For the AtoZ Challenge, I will post an episode of flash fiction featuring an herb for the letter of the day for the month of April. The episodes are glimpses of a larger story. To read from the beginning: A, B, C, D, E.
My answer to the April monthly IWSG question is at the bottom of the post. Thanks for visiting!
Holly rubbed her stiff neck. Hours of bending over the table garbling plants each day left her muscles tight from her chest to the top of her head. The pain was dizzying and she tried to hide her lack of motivation. How was Sybil able to do this work?
She watched the old lady moving about like a well-oiled machine. She gathered supplies and prepared a work surface near the large pot of steeping petals from a few days before. A pile of dried fruit waited nearby and some fresh citrus. She showed Holly how to use a special tool to remove the bright color from the outside of the peel. Holly’s shoulders tightened as she completed the task. She twisted her head and rolled it from side to side trying to release the tight muscles.
Sybil peeled and sliced the citrus and started adding the ingredients to the three-day-old dandelion petal tea. Holly still was not sure what kind of fruit-infused tea required three-quarters of a turn to steep. Then she saw Sybil pour in sugar and another powdered substance.
Holly’s eyes widened with shock and fear at the same time. Sybil was shining! That was her surprise. She was making illegal alcohol as a gift. Her headache started to throb while she considered her options. If she went to the controllers she would lose her apprenticeship and the only knowledgeable healer would be gone. Her heart was torn in two between the right thing to do and caring for someone so incredibly valuable. She helped hundreds of people who refused to seek help in the allopathic medical bays. Would they finally get the care they truly needed if Sybil vanished? Or would they suffer even more?
For the first time since taking her position, she felt a strong desire to be somewhere else. Her fingers raked through her hair and she let her emotions wash over her. The inability to think logically drove her mad. She was not supposed to question the right thing to do, she was supposed to do it.
Holly finally came back to the present and realized Sybil was staring at her.
“I’m not feeling well,” she said. “I have a headache that is getting worse. Perhaps I will take the rest of the day in my quarters.” She did not want any involvement in the day’s illegal task.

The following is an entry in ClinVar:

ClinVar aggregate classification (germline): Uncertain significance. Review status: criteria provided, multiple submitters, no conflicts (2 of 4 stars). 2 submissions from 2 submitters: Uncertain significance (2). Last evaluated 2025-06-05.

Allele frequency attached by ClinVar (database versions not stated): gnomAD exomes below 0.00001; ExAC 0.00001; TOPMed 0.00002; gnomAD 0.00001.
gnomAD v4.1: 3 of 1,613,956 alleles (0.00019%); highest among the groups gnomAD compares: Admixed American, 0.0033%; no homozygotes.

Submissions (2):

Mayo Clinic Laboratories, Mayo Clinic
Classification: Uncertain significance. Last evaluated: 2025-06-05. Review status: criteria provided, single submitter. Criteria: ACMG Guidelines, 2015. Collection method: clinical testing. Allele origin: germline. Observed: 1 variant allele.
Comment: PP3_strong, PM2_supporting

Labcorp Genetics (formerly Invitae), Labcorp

She pushed off the stool and waited for a moment while Sybil shuffled between a few plants in the corner. She returned to stand in front of Holly with a few green leaves pinched between her fingers.
“Tanacetum parthenium, feverfew,” Sybil said. “Chew a few leaves for a couple of days and see how you feel. If you get any mouth ulcers, I can make you some capsules instead. I noticed you get headaches a lot, so maybe this will be helpful.”
“A few days?” Holly asked.
“Do you need longer?” Sybil asked.
“No. I plan on being back tomorrow.”
“Oh, I see. Don’t rush it. You have been working nonstop for a while now. Having a break is okay.”
“No one gets a break,” Holly said. “Working is what we do.”
“It was not always like that, you know. There used to be certain days when people did not work. Everyone had break days. Humans need a break. Take as long as you need. I am not going anywhere.”
Holly was confused. She never heard of break days before. What would people do with entire days of no work?
She looked at the green leaves in her hand.
“How did you know about my headaches?” she asked. Sometimes Sybil’s ability to understand her was uncanny, except when it came to her strong desire to follow the rules.
“You rub your neck a lot and turn your head. I’ll get some other things together while you rest, but the feverfew might do the trick. Grab some mixed greens and alfalfa tea on your way out to keep up your minerals.” She smiled sweetly, then continued to stir the steaming pot of pre-fermented dandelion wine.
Holly’s stomach cramped at the sound of alfalfa tea. The sensation was worsened by the idea of reporting the brewing liquid on the other side of the table. Fear flooded her mind and she retreated to her quarters to try and sleep it off.
I would say writing in general is a risk taken. I do like to try new things, especially after enjoying something another author does. In general, I am comfortable in first and third-person limited. I like to play with epistolary short stories and love getting involved in creative risks like WEP and A-to-Z Challenge. These are the fuel for my fire! Perhaps I will be more obvious with my controversy as time goes on, but for now, I will try to be more subtle.
Thanks to our awesome co-hosts for the April 7 posting of the IWSG! PK Hrezo, Pat Garcia, SE White, Lisa Buie Collard, and Diane Burton!
Want to visit more writers? Click the badge below for the Blog Hop Sign-up list. You won't regret it.